“I Want More Men To Realize That Osteoporosis Affects Them Too. It’s Not Just A Women’s Disease.”
Gerry Corcoran was diagnosed with osteoporosis in 2008. Because the disease runs in his family and his mother had fractured, his doctor sent him for a bone mineral density test. He was prescribed a medication and told to increase his vitamin D and calcium intake, which he did for several years. Then, during a routine physical, it was discovered that his vitamin D level was still low, so he increased his intake again. The combination of calcium, adequate vitamin D and medication resulted in an increase in bone density to the level of low bone mass.
Although the diagnosis has not changed Gerry’s life very much, he knows he is at increased risk of fracture. He makes sure to get enough calcium through his diet and to take vitamin D supplements. He is also very aware of the need for exercise. After his retirement in 2010, Gerry became a volunteer for Osteoporosis Canada. Weather permitting, he walks to the office – a 4 mile/6.5 km walk of about 1 ½ hours. With his background in customer service, Gerry became a valuable addition to the 1-800 information line team, whose role is to provide support and information to callers seeking information on osteoporosis. Gerry has now been volunteering with Osteoporosis Canada for almost 10 years, a remarkable commitment.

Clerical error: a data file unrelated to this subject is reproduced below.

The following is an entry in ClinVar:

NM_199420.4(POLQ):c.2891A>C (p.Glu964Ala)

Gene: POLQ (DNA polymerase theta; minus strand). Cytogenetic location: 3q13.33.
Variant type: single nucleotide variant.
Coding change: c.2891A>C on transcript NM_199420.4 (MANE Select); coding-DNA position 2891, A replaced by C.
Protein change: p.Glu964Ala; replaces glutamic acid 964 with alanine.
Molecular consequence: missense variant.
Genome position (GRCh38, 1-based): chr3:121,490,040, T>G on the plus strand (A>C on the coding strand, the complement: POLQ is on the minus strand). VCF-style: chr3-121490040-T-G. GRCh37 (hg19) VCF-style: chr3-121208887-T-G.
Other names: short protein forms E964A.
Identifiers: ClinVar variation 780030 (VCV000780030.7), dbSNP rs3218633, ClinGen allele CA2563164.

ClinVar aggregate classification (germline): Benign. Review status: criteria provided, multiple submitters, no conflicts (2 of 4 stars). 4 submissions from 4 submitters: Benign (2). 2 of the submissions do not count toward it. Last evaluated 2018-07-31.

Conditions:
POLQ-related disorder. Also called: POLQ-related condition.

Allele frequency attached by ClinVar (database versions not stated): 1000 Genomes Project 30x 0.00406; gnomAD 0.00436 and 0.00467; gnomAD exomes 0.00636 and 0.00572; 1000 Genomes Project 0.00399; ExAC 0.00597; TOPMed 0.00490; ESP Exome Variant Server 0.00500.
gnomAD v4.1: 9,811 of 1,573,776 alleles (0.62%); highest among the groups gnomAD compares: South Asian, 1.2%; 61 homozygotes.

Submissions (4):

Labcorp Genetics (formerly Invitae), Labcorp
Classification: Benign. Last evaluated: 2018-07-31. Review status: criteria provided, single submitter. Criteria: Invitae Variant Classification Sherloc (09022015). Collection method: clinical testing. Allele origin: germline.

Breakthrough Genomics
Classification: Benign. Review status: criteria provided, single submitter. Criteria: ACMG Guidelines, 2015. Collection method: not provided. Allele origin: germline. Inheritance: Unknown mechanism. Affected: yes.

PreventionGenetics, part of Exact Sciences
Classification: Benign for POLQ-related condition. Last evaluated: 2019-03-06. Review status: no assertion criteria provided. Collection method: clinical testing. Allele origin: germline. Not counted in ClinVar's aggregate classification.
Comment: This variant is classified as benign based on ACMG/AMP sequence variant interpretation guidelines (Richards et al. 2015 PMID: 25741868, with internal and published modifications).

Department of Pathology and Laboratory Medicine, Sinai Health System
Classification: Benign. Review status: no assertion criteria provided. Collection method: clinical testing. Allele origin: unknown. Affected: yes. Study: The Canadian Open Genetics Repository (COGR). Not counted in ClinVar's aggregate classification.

Gerry says that working with Osteoporosis Canada has given him a sense of purpose. He feels he can fight back and pay back at the same time. Many callers feel bewildered and anxious when they are first diagnosed and they find it reassuring to speak with someone who has faced the condition. Gerry provides reassurance and support, answers callers’ questions and sends information packages, such as fact sheets on nutrition, diagnosis and drug therapies. Gerry also wants more men to realize that osteoporosis affects them too. It is not just a women’s disease.